NEWS

The ANC Envies The Zanu-PF, Ramaphosa Tells Zimbabwe

"As ANC, we envy Zanu-PF and admire the manner in which the party holds its conferences with so many people gathered here."

19/12/2016 09:00 SAST | Updated 19/12/2016 09:15 SAST
Jekesai Njikizana/AFP/Getty Images

Deputy President Cyril Ramaphosa has hailed Zimbabwe's ruling Zanu-PF party, saying that the African National Congress (ANC) would continue to seek guidance from the liberation movement, a Zimbabwe report said on Sunday.

Ramaphosa said this during his solidarity message at the just ended Zanu-PF annual conference that was held in Masvingo.

"As ANC, we envy Zanu-PF and admire the manner in which the party holds its conferences with so many people gathered here, having serious political discussions on important issues that have to do with your own transformation process," The state-owned Sunday Mail newspaper quoted Ramaphosa as saying.

According to reports, the conference was attended by more that 7,000 delegates.

Ramaphosa said the ANC also admired the manner in which President Robert Mugabe's party continued to defend the gains of the Southern African country's revolution.

According to Eyewitness News, Ramaphosa also said that the ANC and Zanu-PF were "joined at the hip", adding that Mugabe's call for unity was also a message to the ANC.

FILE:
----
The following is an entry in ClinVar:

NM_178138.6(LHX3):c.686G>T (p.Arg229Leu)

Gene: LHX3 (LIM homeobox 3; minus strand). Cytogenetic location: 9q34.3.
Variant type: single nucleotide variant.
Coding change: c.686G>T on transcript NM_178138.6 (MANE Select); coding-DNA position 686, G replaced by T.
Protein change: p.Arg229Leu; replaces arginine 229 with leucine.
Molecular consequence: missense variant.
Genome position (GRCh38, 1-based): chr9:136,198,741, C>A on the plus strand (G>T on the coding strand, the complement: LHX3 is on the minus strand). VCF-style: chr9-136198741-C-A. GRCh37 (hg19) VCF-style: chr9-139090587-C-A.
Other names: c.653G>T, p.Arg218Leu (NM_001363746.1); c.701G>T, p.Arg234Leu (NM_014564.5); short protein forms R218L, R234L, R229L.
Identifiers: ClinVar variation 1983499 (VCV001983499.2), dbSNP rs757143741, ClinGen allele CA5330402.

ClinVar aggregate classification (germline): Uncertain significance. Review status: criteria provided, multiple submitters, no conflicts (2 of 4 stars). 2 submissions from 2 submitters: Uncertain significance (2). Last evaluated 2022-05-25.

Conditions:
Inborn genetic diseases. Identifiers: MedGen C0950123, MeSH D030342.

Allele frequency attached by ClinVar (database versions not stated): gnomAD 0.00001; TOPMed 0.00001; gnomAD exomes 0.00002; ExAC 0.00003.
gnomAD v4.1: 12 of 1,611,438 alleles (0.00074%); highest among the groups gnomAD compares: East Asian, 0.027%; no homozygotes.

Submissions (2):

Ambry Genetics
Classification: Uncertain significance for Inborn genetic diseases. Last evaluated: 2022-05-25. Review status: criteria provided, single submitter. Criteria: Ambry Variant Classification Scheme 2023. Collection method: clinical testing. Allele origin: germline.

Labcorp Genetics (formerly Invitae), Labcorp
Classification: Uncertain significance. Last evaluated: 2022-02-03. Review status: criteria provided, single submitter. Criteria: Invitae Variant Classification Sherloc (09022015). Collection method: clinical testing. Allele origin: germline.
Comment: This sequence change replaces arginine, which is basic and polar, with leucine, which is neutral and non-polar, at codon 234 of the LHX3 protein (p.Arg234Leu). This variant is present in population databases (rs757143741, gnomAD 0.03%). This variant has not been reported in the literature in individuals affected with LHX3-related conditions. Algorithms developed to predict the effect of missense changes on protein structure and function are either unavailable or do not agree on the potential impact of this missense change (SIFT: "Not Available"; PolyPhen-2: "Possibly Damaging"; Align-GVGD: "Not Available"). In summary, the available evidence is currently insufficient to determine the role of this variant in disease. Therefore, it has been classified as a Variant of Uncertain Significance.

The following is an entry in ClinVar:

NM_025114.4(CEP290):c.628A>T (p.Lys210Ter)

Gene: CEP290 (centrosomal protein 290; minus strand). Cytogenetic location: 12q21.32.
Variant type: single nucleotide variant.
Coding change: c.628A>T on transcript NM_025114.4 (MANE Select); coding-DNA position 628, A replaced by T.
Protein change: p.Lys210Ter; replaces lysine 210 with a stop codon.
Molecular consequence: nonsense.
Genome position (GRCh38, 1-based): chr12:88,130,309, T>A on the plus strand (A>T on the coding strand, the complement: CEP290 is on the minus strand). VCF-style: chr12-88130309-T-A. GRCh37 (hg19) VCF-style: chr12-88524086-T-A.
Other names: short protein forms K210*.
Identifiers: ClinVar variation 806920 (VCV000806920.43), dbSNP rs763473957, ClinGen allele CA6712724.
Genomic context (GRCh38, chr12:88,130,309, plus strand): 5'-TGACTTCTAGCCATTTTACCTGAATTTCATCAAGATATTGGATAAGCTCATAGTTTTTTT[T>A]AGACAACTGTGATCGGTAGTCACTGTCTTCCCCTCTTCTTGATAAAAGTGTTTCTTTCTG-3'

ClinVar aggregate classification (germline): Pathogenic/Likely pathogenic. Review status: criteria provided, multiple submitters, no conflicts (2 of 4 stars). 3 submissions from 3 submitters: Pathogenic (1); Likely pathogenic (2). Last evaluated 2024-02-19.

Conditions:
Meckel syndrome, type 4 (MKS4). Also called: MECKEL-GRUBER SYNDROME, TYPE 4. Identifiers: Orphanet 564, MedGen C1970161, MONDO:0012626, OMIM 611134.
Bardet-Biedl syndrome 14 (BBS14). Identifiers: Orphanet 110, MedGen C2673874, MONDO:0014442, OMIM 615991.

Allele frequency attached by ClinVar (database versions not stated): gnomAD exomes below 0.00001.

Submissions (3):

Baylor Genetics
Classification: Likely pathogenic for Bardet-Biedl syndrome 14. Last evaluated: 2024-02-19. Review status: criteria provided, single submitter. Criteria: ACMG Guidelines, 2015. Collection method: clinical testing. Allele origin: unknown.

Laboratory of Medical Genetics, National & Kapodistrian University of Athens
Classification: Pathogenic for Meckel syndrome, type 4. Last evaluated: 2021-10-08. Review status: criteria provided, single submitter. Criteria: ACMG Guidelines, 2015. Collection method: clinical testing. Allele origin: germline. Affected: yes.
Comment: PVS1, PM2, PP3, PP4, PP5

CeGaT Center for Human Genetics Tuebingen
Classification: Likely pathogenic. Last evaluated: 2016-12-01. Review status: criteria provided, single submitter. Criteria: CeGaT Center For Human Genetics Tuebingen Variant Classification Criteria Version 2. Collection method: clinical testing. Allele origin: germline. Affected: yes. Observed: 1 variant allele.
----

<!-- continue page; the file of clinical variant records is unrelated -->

The deputy president said he and his delegation would leave Zimbabwe greatly enriched by Mugabe's speech.

In his keynote address on Friday Mugabe, 92, denounced indiscipline among members of Zanu-PF calling for his retirement and urged an end to factional feuding threatening to tear the party apart.

"Some say 'we no longer want Mr. Mugabe'. If you don't like him what do you do then if the majority of the party still loves him?," Mugabe said.

The nonagenarian has been in power since independence from British colonial rule in 1980. He has avoided naming a successor or laying out plans to retire.

He once joked that he would rule until he turned 100.

The absence of a clear successor has sparked infighting, including verbal exchanges on social media in recent weeks between factions angling for his position.

"As a party we must always speak with one voice and to our leaders, we do not run or organise matters of the party or settle our grievances through Twitter and Facebook," the veteran leader said.

Mugabe also reportedly paid tribute to his counterpart, President Jacob Zuma, and the ANC for "supporting" his ruling Zanu-PF party.

Mugabe, in particular, thanked Zuma for sending a high level delegation led by Ramaphosa as a show of solidarity at the conference.

"We offer our thanks to our comrades, representatives of progressive parties, especially the ANC and President Zuma for sending us that high-powered delegation that was led by his vice president.

"We thank you for that," Mugabe was quoted as saying.

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